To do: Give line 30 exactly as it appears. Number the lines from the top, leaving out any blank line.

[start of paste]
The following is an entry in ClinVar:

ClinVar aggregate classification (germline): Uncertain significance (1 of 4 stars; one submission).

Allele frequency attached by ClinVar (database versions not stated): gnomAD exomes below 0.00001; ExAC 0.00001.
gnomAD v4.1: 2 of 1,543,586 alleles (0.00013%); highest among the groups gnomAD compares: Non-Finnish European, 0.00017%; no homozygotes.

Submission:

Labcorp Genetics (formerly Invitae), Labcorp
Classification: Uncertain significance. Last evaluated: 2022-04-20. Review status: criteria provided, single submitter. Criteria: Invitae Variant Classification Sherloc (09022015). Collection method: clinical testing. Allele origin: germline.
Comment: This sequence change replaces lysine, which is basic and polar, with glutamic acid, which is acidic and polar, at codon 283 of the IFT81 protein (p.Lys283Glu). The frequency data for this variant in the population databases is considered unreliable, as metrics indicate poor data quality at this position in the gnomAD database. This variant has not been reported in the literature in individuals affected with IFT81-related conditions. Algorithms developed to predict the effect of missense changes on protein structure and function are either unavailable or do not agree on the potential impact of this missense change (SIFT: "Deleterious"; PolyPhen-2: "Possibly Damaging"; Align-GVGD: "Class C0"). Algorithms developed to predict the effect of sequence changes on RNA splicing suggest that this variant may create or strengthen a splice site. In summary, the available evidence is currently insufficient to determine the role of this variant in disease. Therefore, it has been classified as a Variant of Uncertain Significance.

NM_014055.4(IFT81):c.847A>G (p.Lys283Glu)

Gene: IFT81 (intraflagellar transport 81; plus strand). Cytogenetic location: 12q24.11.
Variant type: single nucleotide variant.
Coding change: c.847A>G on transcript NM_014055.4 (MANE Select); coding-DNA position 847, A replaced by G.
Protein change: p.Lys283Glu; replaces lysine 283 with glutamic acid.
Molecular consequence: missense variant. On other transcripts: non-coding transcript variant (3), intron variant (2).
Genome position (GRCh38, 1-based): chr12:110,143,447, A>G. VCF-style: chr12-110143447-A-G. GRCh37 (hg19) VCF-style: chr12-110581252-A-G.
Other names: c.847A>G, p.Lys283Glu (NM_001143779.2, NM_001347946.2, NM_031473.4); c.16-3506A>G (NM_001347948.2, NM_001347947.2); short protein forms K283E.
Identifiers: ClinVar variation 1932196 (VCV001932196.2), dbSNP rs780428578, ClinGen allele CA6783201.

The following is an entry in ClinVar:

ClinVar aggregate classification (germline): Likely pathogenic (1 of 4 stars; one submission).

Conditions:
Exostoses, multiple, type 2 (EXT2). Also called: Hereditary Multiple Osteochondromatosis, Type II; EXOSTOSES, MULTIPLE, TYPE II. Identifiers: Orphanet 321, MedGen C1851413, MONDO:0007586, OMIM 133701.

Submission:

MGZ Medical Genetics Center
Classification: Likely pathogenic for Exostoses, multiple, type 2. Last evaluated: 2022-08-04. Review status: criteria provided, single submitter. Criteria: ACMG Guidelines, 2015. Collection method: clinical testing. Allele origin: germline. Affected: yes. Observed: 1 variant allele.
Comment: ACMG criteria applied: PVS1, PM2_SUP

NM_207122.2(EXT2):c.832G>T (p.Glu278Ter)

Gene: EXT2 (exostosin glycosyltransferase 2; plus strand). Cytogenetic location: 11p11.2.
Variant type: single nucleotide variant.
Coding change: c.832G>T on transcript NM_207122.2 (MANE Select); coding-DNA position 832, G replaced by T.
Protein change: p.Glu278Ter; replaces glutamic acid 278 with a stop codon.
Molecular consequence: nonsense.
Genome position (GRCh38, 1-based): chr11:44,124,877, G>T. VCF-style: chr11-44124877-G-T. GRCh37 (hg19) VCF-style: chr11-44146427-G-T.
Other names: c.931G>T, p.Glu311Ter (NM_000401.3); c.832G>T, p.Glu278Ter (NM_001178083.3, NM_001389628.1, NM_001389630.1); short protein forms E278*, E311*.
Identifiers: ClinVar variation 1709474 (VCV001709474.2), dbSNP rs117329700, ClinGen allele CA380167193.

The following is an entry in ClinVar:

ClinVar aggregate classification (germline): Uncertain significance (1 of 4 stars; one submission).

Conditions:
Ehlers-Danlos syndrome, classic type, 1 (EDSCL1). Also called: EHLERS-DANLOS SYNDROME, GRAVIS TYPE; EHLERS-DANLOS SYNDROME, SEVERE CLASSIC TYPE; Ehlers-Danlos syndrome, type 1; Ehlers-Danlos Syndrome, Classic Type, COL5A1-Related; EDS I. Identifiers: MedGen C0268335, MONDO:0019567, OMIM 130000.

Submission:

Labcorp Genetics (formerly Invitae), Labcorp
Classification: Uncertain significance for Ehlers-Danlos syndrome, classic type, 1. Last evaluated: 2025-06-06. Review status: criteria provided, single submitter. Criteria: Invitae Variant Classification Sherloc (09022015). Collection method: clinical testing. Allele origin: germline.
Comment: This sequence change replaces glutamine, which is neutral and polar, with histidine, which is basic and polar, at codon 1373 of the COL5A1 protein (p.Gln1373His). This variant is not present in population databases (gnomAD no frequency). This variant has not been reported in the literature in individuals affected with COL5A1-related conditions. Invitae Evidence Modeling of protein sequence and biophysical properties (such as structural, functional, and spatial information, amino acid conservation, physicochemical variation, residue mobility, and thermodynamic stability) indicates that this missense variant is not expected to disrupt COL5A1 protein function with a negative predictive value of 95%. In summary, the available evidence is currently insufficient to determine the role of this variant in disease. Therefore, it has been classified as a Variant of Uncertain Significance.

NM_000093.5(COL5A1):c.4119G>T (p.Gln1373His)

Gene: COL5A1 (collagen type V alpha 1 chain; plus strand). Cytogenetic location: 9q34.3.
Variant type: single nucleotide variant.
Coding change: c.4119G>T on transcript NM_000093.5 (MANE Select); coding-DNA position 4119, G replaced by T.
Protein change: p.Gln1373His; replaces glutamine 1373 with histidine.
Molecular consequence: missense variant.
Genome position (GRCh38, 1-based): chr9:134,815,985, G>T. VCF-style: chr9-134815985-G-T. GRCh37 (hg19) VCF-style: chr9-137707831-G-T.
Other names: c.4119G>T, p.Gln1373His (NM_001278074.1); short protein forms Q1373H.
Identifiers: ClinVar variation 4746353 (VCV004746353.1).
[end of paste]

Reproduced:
Protein change: p.Glu278Ter; replaces glutamic acid 278 with a stop codon.